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Love them or hate them, the films of Bruno Dumont never cease to confound.
For a long time the 59-year-old auteur was known for his uncompromising — and uncompromisingly bleak — early works like The Life of Jesus and Humanite, which featured amateur actors and were set in the darkest corners of northern France.
Then the director switched gears about five years ago with the Juliette Binoche-starrer Camille Claudel 1915, following that up with the surprisingly hilarious TV miniseries, Lil’ Quinquin. After another stab at comedy with Slack Bay, which played in competition last year, Dumont is back at the Cannes Directors’ Fortnight with an attempt at, well, musical comedy in the bizarre yet often exhilarating spiritual Jeanette: The Childhood of Joan of Arc (Jeanette, l’enfance de Jeanne d’Arc).
Imagine a high school stage production set in the 15th century and featuring an electro-rock score that’s equal parts Meatloaf, Skrillex and Cannibal Corpse (with a bit of French hip-hop thrown in for kicks) — all of it captured by Dumont’s impeccable filmmaking acumen, with regular DP Guillaume Deffontaines doing another impressive job behind the camera — and you can get a vague idea of what’s in store.
Unlikely to win over new converts but surely to please the choir, Jeanette can be both tedious and cinematically uplifting. It feels closer to the austere works of Jean-Marie Straub and Daniele Huillet than anything Dumont has ever done, asking the viewer to simply have faith in what’s up there onscreen. As such, this Arte-financed production, which will also be released on TV, should find a few risk takers on the international art house circuit.
Adapted from two versions of a theater piece by French writer Charles Peguy, the film follows the travails of young shepherdess Jeannette (Lise Leplat Prudhomme, then Jeanne Voisin), who lives in a countryside populated only by bushes, sheep and a few other kids. The year is 1425 and France is in the thick of the Hundred Years’ War, with the British army on the verge of occupying the land unless someone fights back.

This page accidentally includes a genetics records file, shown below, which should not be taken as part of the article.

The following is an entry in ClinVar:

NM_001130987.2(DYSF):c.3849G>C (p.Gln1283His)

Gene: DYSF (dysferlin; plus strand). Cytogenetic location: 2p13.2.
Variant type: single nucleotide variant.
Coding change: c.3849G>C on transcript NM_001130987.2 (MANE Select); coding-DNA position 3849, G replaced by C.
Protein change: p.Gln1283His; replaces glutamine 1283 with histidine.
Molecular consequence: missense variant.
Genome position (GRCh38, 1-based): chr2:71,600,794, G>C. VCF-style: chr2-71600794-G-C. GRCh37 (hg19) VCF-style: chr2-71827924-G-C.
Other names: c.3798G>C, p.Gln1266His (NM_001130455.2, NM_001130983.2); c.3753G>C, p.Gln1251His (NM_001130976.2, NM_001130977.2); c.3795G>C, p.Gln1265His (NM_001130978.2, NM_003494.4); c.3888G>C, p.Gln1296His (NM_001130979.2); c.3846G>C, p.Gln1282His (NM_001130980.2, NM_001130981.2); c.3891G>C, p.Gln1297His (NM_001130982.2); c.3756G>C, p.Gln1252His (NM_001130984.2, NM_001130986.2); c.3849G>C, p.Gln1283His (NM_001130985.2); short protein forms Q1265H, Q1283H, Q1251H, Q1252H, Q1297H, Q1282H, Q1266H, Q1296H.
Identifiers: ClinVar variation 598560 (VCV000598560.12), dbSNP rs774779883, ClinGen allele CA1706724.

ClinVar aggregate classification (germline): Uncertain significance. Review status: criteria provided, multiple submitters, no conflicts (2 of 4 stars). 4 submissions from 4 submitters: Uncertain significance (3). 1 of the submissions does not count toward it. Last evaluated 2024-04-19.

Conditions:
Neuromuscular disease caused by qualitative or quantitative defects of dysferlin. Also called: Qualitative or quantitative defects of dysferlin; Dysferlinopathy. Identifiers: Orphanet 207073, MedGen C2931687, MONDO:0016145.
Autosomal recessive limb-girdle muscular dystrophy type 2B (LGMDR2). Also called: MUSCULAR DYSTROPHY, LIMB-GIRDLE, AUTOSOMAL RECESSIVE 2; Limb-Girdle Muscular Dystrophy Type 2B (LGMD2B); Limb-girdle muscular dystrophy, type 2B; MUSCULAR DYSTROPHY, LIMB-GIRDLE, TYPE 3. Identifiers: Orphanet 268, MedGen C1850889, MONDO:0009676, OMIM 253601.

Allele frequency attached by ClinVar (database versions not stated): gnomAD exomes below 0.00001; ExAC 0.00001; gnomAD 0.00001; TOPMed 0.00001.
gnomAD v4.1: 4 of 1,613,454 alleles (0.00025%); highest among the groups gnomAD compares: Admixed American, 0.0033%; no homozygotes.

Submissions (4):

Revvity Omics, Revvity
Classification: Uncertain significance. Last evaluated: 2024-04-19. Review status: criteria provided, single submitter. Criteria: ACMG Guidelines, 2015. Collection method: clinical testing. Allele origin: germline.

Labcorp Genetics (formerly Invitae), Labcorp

From the opening scene, when Jeannette walks straight up to the camera and belts out her first number, and then afterward busts into a sort of medieval EDM dance, it’s clear that Dumont is not offering up your typical Joan of Arc biopic. (Although between screen adaptations by Carl Dreyer, Otto Preminger, Jacques Rivette and Luc Besson, there’s probably never been such a thing as a typical version of her story.)
Through a series of musical sequences, each one a bit more insane than the last, Jeannette expresses her hatred of the English invaders (“Curse it and curse those/Who brought war to France”) her religious awakening (“Everything is Christian under god’s gaze”) and growing desire to sacrifice herself for god and country (“To give up my soul to his suffering,” “I’ll go to the Dauphin, raise the siege of Orleans”).
As this is a Dumont movie, the performers are all unknown but definitely have some pipes — except perhaps for one rapping teenager (Durand Lassois) who plays Jeannette’s uncle, and who seems to have emerged straight out of Dumont Central Casting. Luckily he’s also there to provide some comic relief, including a classic horse-and-saddle gag, as well as a scene where, as composer Igorrr’s music blares on the soundtrack, the kid dabs and hands-spins in the background while someone plucks a chicken.
But Jeannette isn’t all fun and games, even if it’s hard to tell at times whether Dumont isn’t slightly mocking Peguy and his deeply Catholic-nationalistic beliefs by having his play interpreted by a bunch of kids dancing around in costumes. On the other hand, the utter seriousness, if not devoutness, with which those kids perform, can be fairly mesmerizing to watch, especially when the music accelerates into a speed metal jam and Jeanette starts to headbang, her hair swinging up and down in religious ecstasy.
After all, the line between headbanging and praying is perhaps more pervious than one would think, and what emerges from Jeannette is something like a divine faith in the power of film to capture Joan of Arc’s gradual spiritual awakening, however ridiculous it may seem to both the audience and those around her. The acting outside the singing is often on the level of a class play, and the repetition of musical numbers and kitschy dances can grow tiresome to say the least, but you have to give Dumont credit for making something so silly seem so filled with conviction.
The fact that the director once again displays a true mastery of his craft, from Deffontaines’ exquisite framing to the decision to record all the songs live rather than having them lip-synched (apparently one of the only times this has been done since Straub-Huillet’s 1975 movie Moses and Aron), makes for a transfixing, if sometimes excruciating, cinematic experience. Some viewers will surely be driven from their seats, but those who stick around until the end may find themselves believing.
Production companies: Taos Films, Arte France, Pictanovo, Le Fresnoy
Cast: Lise Leplat Prudhomme, Jeanne Voisin, Lucile Gauthier, Victoria Lefebvre, Aline Charles, Elise Charles, Durand Lassois
Director: Bruno Dumont
Screenwriter: Bruno Dumont, based on the play “Les Mysteres de la charite de Jeanne d’Arc” by Charles Peguy
Producer: Jean Brehat
Director of photography: Guillaume Deffontaines
Production designer: Cedrid Ettouati
Costume designer: Alexandra Charles
Editors: Bruno Dumont, Basile Belkhiri
Casting director: Clement Morelle
Venue: Cannes Film Festival (Directors’ Fortnight)
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